...watching Old Man Gates on the Pentagon Channel now.
1349: Snap! The VH-whatever presidential helicopter scrapped.
1350: USAF CSAR helicopter also scrapped.
1350: T-SAT also scrapped.
1351: No increase in ground-based interceptor missile defense. Overall, missile defense restructured.
1351: Airborne laser aircraft canceled. Whatever the hell that was.
1351: Okay, we'll buy the Navy two destroyers. (So many DDGs. My head hurts. I get them confused.)
1353: FCS "significantly restructured". Basically, it sounds as if they are breaking the FCS up. Gates does not sound like a big fan of the FCS (to say the very least) and says the vehicle component does not reflect "the lessons of counterinsurgency and operations in Iraq and Afghanistan." Also, he's troubled by the contract and its fee structure. Gates is recommending we cancel the vehicle part of the FCS and will re-open bids for new Army bids.
1354: We're going to reduce the number of contractors in the DOD and hire 13,000 new full-time employees in the DOD over the next year alone.
1355: "This is a reform budget."
1356: "Stop your whinging, b*****s." (At least, that's what I heard.)
1357: Gates has now turned it over to Gen. Cartwright. Who is the heat.
1358: AP's Anne Gearan just asked if Sec. Gates feels like he is "walking into a buzzsaw." Gates tells Congress to get their act together and consider the national interest and stop whinging about specific weapons programs ("parochial interests").
1400: Some dude asks how we could do these budget cuts before the QDR. Gates responds, "Uh, the national defense strategy isn't a good enough analytical base for you? And what, you think Flournoy's QDR is going to cheer lead for the FCS?" Actually, Gates may not have said that last part.
1402: Why not more F-22s, some guy asks? (I must have missed the bit about the F-22.) Gates says we're sticking with 187 F-22s and no more. He also says the USAF is on board with this. (!!!)
1404: Gates says we do need a new presidential helicopter but that we're starting the process over from scratch.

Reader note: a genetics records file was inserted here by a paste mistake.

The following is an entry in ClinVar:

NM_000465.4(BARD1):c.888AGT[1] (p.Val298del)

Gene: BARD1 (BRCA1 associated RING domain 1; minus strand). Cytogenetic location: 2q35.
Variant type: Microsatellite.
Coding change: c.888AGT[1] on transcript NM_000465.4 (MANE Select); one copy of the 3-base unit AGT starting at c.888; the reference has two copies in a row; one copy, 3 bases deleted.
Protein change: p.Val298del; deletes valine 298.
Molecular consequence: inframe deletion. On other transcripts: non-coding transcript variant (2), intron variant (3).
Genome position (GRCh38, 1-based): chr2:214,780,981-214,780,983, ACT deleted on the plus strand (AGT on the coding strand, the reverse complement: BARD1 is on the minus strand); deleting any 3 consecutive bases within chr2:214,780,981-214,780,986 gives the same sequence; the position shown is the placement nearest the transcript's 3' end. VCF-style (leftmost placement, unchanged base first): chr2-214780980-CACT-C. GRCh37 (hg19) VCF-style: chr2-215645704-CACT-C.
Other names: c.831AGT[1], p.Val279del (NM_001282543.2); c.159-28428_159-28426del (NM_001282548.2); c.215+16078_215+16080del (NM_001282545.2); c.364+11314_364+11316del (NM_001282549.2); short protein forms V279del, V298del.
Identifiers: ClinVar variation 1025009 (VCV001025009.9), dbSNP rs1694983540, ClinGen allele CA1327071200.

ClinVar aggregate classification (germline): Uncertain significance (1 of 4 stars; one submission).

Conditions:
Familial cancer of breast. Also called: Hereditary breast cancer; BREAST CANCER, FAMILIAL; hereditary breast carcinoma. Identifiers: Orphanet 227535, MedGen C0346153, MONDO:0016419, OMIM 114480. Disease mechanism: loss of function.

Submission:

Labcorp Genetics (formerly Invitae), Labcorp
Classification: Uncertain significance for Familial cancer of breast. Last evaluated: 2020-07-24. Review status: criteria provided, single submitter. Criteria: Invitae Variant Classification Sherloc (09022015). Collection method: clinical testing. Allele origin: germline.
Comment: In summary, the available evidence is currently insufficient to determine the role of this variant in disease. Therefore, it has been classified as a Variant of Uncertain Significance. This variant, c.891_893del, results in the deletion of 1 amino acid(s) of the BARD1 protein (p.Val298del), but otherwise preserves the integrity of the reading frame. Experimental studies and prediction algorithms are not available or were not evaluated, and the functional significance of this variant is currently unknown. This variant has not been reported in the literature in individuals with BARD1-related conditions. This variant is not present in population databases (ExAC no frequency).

1405: The Wall Street Journal's Yochi Dreazen (C '99), looking like a skinhead, asks about American jobs and how the defense budget will affect them. Gates responds by talking about the F-22 and how it will not affect the American workforce because it will continue to produce planes until 2011 and also how the joint strike fighter and ship-building will take care of the military industrial base.
1407: Gates says this is not an irregular warfare budget. He says about 10% of the budget is for irregular war (and gives the COIN community "a seat at the table" for the first time), 50% is for conventional forces, and 40% is dual-purpose.
1408: Cartwright is now talking missile defense. Which I confess I do not understand, so I hope he does.
1412: A more successful North Korean missile launch would not have affected the budget at all, Gates says. In his words, we have Hawaii and Alaska covered already, so folks in the 49th and 50th can chill out.
1416: No surprise, but people keep asking about North Korea. Cartwright obviously knows more about this subject than anyone else in the room and is poking fun at North Korean ineptitude.
1418: Now Gates is talking ship-building. And he just correctly pronounced "Pascagoula" in a sentence.
1421: Gates argues that North Korean and Iranian security will diminish and not improve with the acquisition of nuclear weapons. He sounds pissed, as in why can't you idiots realize you're going to start an arms race?
1425: Gates just said that what came out of the NATO conference -- an additional 3,000 combat troops plus trainers -- was a "pleasant surprise" given his pessimism going in.
Okay, I now have to go talk Pakistan with Nick Schmidle. Have fun watching the rest of the press conference.
UPDATE: One more thing. Here is the transcript of the prepared remarks. All the relevant information about the LCS, FCS, and F-22 is here.
1. To sustain U.S. air superiority, I am committed to building a fifth generation tactical fighter capability that can be produced in quantity at sustainable cost. Therefore, I will recommend increasing the buy of the F-35 Joint Strike Fighter from the 14 aircraft bought in FY09 to 30 in FY10, with corresponding funding increases from $6.8 billion to $11.2 billion. We would plan to buy 513 F-35s over the five-year defense plan, and, ultimately, plan to buy 2,443. For naval aviation, we will buy 31 FA-18s in FY10.
2. We will retire 250 of the oldest Air Force tactical fighter aircraft in FY10.
3. We will end production of the F-22 fighter at 187 – representing 183 planes plus four recommended for inclusion in the FY 2009 supplemental.